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Pre-statehood abortion ban enforceable, Arizona attorney general says:

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PHOENIX – Arizona’s Republican Attorney General announced Wednesday that a pre-state law banning all abortions is enforceable and he will soon file a petition to revoke a ban it has blocked for nearly 50 years.

Attorney General Mark Brnovich’s office said after the U.S. Supreme Court overturned its 1973 decision that abortion was a constitutional right, it was weighing whether the old law could be enforced.

His decision puts him at odds with Republican administration Doug Ducey. The governor had said, after signing a new law in March banning abortions after 15 weeks, that it took precedence over the law that had been in effect since at least 1901, 11 years before the state of Arizona.

But abortion opponents who wrote the new law and Nancy Barto, the Republican state senator who supported the law, argued that the old law could be upheld. They pointed to a specific provision that said that law was not being overruled.

“Our agency has concluded that the legislature has made clear its intentions regarding abortion laws,” Brmovich said on Twitter† “ARS 13-3603 (the pre-state law) is back in force and will not be repealed” when the new law goes into effect at the end of September.

Ducey spokesman CJ Karamargin, the governor’s office, reviewed Brnovich’s decision and had no immediate comment.

The old law says anyone who helps a pregnant woman get an abortion could be sentenced to two to five years in prison. The only exception is if the woman’s life is in danger.

Abortion clinics across Arizona had stopped providing the procedures within hours of last Friday’s Supreme Court ruling. They were concerned that the old law might be enforced.

Brittany Forteno, president and CEO of Planned Parenthood Arizona, said the group was outraged by Brnovich’s decision, which came after caregivers and patients had been living in distress since Friday.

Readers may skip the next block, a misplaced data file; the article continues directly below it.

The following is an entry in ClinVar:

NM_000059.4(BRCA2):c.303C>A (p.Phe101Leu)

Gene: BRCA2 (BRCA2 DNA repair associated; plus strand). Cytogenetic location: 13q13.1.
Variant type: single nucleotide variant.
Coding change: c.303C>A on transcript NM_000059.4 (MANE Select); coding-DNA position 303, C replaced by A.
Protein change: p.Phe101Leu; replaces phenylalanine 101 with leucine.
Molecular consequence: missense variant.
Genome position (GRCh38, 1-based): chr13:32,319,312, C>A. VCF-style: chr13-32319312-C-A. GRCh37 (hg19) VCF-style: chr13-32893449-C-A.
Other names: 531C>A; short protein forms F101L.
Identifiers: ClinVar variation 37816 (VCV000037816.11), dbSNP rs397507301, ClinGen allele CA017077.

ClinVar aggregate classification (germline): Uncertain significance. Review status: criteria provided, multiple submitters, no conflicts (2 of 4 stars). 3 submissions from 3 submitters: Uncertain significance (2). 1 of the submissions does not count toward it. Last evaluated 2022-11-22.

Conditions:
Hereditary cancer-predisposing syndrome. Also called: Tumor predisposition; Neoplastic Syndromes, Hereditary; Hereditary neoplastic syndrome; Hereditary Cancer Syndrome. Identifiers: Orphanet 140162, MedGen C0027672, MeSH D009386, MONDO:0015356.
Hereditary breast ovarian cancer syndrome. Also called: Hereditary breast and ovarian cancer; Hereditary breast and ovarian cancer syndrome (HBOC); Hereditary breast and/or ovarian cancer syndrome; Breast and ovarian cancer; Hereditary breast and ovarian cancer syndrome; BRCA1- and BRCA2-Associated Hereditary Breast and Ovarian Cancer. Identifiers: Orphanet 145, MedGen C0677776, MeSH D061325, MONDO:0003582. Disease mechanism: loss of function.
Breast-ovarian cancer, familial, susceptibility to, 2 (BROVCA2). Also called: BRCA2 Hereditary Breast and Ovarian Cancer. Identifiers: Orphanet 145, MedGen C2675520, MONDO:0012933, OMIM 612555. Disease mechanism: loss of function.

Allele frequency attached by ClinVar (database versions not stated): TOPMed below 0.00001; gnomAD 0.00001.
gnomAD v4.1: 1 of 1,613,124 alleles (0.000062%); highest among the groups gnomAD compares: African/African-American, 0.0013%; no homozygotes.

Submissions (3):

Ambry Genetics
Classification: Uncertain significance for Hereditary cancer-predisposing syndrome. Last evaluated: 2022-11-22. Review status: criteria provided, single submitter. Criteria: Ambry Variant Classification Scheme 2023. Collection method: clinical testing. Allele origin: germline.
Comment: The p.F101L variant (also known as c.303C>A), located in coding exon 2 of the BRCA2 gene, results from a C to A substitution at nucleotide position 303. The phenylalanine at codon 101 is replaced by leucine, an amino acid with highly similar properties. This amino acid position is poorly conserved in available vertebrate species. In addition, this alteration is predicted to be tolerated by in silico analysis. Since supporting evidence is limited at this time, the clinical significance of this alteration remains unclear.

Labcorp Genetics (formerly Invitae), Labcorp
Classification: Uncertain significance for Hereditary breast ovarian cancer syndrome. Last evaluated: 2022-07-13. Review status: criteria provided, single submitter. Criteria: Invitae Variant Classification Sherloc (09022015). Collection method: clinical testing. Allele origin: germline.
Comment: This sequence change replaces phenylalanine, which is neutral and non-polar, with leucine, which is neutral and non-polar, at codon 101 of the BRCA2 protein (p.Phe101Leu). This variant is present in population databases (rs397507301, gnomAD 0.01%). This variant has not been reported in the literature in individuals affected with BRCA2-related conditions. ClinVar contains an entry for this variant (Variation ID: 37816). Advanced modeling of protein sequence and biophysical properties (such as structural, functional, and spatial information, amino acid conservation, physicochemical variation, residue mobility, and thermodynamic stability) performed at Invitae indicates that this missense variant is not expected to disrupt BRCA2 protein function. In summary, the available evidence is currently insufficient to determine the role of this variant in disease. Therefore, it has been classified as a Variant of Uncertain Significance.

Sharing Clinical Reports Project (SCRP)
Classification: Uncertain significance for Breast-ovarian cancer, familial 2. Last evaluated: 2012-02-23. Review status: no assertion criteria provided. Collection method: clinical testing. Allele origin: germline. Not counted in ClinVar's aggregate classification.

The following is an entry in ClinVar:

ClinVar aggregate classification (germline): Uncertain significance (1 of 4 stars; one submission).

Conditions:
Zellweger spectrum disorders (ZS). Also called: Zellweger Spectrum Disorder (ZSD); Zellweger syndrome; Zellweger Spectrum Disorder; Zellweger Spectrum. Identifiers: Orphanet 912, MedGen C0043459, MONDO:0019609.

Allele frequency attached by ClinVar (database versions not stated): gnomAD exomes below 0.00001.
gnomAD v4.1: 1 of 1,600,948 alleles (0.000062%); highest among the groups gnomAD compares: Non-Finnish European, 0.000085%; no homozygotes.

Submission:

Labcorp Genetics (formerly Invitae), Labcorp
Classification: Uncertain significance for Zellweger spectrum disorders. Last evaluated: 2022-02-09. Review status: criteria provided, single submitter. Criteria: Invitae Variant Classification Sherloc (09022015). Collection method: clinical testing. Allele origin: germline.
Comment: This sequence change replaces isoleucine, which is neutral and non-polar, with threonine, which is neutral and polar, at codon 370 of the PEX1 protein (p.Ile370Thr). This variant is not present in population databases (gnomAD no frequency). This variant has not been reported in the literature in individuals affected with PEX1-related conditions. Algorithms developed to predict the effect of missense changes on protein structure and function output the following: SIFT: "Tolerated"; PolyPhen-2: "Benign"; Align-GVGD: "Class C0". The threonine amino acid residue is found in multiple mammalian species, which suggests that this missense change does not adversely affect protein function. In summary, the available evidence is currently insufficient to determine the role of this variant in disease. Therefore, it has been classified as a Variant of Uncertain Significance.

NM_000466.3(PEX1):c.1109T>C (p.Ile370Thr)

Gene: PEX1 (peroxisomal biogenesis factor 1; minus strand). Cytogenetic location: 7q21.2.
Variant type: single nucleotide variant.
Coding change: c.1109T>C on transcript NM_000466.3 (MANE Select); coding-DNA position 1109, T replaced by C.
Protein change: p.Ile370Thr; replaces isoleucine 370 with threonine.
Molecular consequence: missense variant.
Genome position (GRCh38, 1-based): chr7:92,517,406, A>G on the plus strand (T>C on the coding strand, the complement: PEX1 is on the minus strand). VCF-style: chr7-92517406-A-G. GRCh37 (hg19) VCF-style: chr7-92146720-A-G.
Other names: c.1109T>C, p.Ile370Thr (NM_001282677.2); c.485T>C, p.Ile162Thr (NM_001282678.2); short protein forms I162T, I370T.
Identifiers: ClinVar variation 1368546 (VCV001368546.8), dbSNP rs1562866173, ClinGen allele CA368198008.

“Now our extremist attorney general has announced his plans to reinstate an outdated, mandated 1901 law that will ban all abortions in Arizona until the new law goes into effect,” she said. “It is unscrupulously and drastically at odds with the 7 out of 10 Arizonans who support access to abortion.”

In addition to the total ban, there is also a law on the agenda that gives eggs and fetuses all rights. Abortion rights advocates ask a judge who refused to block it last year because Roe v. Wade was in effect to reconsider his decision† The The judge did block the ban on abortion under that law because of a fetal genetic abnormality.

After the Supreme Court decision, an estimated 7,000 to 8,000 abortion rights protesters gathered in the Capitol, where the legislature was finalizing work for its annual session.

State police used tear gas to disperse the crowd after a small group of protesters began pounding on the glass front of the state senate and one person tried to kick in a sliding glass door. No arrests or injuries were reported Friday night, but the protests continued for two days and several people were arrested.

Brnovich is one of several Republicans competing for their party’s nomination to the United States Senate in the August 2 primary.

According to the most recent report from the Arizona Department of Health Services, there were just over 13,000 abortions in Arizona in 2020. Of these, less than 650 were performed after 15 weeks of pregnancy.


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